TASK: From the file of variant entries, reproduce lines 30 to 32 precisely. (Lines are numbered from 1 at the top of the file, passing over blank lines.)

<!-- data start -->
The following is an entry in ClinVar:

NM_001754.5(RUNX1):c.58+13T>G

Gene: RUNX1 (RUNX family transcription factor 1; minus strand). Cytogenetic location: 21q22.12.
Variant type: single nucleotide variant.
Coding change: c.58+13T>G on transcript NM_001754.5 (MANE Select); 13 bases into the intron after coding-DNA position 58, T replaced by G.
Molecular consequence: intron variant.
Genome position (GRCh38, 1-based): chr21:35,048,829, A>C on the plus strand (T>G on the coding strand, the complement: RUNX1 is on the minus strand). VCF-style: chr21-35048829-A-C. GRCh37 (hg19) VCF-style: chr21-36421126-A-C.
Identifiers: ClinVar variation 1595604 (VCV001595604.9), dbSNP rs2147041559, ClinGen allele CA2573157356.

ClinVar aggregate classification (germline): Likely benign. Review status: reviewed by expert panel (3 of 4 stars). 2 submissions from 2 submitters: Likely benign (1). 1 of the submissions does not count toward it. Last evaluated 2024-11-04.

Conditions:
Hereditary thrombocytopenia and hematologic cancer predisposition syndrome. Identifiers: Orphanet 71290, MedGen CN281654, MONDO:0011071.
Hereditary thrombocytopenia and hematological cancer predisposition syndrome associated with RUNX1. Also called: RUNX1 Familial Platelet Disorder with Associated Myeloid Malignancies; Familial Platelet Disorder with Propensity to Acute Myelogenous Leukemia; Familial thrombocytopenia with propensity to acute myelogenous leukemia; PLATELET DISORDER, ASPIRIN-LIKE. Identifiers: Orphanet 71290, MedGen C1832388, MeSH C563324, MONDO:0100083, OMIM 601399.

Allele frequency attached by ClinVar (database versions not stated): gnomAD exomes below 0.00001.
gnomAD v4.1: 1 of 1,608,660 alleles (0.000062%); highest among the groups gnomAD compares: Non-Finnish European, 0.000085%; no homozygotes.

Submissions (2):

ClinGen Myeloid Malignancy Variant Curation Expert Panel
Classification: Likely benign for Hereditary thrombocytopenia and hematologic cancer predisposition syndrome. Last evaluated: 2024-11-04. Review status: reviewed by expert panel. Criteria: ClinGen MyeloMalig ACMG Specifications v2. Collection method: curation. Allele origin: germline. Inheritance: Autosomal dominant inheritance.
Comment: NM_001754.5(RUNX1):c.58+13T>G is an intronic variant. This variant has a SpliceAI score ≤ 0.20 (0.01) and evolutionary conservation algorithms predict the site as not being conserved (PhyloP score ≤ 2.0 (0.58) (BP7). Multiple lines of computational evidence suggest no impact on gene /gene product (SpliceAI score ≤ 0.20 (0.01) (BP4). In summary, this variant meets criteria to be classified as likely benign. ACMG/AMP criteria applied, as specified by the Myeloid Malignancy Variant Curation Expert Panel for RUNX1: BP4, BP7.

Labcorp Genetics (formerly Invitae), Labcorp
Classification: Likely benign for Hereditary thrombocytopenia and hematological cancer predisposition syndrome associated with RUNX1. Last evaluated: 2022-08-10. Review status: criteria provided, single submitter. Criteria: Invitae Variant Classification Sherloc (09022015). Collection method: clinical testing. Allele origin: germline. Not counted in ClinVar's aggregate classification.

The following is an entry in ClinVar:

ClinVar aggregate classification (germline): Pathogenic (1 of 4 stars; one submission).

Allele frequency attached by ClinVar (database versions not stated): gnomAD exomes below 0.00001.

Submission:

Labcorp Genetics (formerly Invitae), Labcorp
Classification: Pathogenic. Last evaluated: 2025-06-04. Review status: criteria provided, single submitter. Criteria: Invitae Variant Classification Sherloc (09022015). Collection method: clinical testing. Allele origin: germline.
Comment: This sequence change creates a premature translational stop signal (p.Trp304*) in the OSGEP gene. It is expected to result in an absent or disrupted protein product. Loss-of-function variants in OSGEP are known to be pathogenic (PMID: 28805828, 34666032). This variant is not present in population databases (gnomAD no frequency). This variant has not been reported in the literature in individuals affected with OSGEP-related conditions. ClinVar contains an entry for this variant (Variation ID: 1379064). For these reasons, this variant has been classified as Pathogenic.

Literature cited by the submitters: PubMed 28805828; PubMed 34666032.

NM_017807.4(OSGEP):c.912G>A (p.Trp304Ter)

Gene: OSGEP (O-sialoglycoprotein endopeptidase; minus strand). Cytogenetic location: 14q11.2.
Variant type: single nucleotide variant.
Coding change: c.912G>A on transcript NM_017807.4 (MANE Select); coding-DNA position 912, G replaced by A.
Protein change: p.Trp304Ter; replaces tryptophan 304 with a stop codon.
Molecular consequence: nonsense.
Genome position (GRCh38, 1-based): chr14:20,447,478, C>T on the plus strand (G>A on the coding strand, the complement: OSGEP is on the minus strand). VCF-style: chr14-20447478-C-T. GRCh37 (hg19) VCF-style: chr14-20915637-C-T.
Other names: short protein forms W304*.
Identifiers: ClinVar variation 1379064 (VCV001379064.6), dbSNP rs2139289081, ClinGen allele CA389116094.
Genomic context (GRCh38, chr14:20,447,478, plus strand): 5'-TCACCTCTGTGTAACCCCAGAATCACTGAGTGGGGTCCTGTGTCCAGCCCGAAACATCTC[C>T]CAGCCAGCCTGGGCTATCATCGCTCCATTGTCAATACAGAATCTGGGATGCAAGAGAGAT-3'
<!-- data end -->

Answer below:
Gene: OSGEP (O-sialoglycoprotein endopeptidase; minus strand). Cytogenetic location: 14q11.2.
Variant type: single nucleotide variant.
Coding change: c.912G>A on transcript NM_017807.4 (MANE Select); coding-DNA position 912, G replaced by A.